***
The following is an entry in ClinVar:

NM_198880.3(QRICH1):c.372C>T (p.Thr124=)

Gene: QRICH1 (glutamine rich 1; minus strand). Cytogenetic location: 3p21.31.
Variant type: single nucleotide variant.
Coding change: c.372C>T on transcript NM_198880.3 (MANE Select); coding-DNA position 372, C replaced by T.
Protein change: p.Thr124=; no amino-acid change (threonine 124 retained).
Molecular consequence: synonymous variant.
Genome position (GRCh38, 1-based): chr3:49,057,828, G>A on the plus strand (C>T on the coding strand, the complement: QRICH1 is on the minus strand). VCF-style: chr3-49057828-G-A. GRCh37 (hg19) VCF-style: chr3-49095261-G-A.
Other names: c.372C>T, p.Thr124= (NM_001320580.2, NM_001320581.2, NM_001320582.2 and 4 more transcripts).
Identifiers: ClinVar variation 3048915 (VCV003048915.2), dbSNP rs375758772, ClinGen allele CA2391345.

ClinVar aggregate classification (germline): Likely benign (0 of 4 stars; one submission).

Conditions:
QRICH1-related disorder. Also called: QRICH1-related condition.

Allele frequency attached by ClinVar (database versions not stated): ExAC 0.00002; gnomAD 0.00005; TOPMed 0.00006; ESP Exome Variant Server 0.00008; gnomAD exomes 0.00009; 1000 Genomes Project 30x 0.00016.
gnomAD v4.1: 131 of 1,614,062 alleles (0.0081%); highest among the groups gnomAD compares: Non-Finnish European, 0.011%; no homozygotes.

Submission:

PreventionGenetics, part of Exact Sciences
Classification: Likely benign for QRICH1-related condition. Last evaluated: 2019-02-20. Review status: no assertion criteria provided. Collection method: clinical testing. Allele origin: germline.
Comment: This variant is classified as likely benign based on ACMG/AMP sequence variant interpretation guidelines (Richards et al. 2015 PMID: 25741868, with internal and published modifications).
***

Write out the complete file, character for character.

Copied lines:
The following is an entry in ClinVar:

NM_198880.3(QRICH1):c.372C>T (p.Thr124=)

Gene: QRICH1 (glutamine rich 1; minus strand). Cytogenetic location: 3p21.31.
Variant type: single nucleotide variant.
Coding change: c.372C>T on transcript NM_198880.3 (MANE Select); coding-DNA position 372, C replaced by T.
Protein change: p.Thr124=; no amino-acid change (threonine 124 retained).
Molecular consequence: synonymous variant.
Genome position (GRCh38, 1-based): chr3:49,057,828, G>A on the plus strand (C>T on the coding strand, the complement: QRICH1 is on the minus strand). VCF-style: chr3-49057828-G-A. GRCh37 (hg19) VCF-style: chr3-49095261-G-A.
Other names: c.372C>T, p.Thr124= (NM_001320580.2, NM_001320581.2, NM_001320582.2 and 4 more transcripts).
Identifiers: ClinVar variation 3048915 (VCV003048915.2), dbSNP rs375758772, ClinGen allele CA2391345.

ClinVar aggregate classification (germline): Likely benign (0 of 4 stars; one submission).

Conditions:
QRICH1-related disorder. Also called: QRICH1-related condition.

Allele frequency attached by ClinVar (database versions not stated): ExAC 0.00002; gnomAD 0.00005; TOPMed 0.00006; ESP Exome Variant Server 0.00008; gnomAD exomes 0.00009; 1000 Genomes Project 30x 0.00016.
gnomAD v4.1: 131 of 1,614,062 alleles (0.0081%); highest among the groups gnomAD compares: Non-Finnish European, 0.011%; no homozygotes.

Submission:

PreventionGenetics, part of Exact Sciences
Classification: Likely benign for QRICH1-related condition. Last evaluated: 2019-02-20. Review status: no assertion criteria provided. Collection method: clinical testing. Allele origin: germline.
Comment: This variant is classified as likely benign based on ACMG/AMP sequence variant interpretation guidelines (Richards et al. 2015 PMID: 25741868, with internal and published modifications).